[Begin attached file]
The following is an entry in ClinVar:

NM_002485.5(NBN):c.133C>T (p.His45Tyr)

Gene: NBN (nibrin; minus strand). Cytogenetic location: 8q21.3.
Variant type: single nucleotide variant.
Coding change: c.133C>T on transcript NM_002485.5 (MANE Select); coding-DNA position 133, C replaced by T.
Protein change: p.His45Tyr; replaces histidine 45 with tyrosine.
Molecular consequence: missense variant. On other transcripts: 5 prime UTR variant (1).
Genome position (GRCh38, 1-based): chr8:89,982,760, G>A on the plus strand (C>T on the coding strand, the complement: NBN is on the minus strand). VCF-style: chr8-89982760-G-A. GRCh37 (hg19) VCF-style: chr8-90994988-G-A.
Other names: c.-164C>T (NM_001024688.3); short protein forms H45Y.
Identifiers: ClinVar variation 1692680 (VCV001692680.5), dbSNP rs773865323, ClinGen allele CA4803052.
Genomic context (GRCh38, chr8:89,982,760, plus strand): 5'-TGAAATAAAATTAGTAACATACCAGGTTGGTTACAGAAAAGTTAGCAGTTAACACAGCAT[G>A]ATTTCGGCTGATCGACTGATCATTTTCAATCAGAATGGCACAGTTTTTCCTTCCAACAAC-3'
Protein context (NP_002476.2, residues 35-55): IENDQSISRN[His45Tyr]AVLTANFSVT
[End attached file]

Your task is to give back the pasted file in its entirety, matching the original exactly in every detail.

The following is an entry in ClinVar:

NM_002485.5(NBN):c.133C>T (p.His45Tyr)

Gene: NBN (nibrin; minus strand). Cytogenetic location: 8q21.3.
Variant type: single nucleotide variant.
Coding change: c.133C>T on transcript NM_002485.5 (MANE Select); coding-DNA position 133, C replaced by T.
Protein change: p.His45Tyr; replaces histidine 45 with tyrosine.
Molecular consequence: missense variant. On other transcripts: 5 prime UTR variant (1).
Genome position (GRCh38, 1-based): chr8:89,982,760, G>A on the plus strand (C>T on the coding strand, the complement: NBN is on the minus strand). VCF-style: chr8-89982760-G-A. GRCh37 (hg19) VCF-style: chr8-90994988-G-A.
Other names: c.-164C>T (NM_001024688.3); short protein forms H45Y.
Identifiers: ClinVar variation 1692680 (VCV001692680.5), dbSNP rs773865323, ClinGen allele CA4803052.
Genomic context (GRCh38, chr8:89,982,760, plus strand): 5'-TGAAATAAAATTAGTAACATACCAGGTTGGTTACAGAAAAGTTAGCAGTTAACACAGCAT[G>A]ATTTCGGCTGATCGACTGATCATTTTCAATCAGAATGGCACAGTTTTTCCTTCCAACAAC-3'
Protein context (NP_002476.2, residues 35-55): IENDQSISRN[His45Tyr]AVLTANFSVT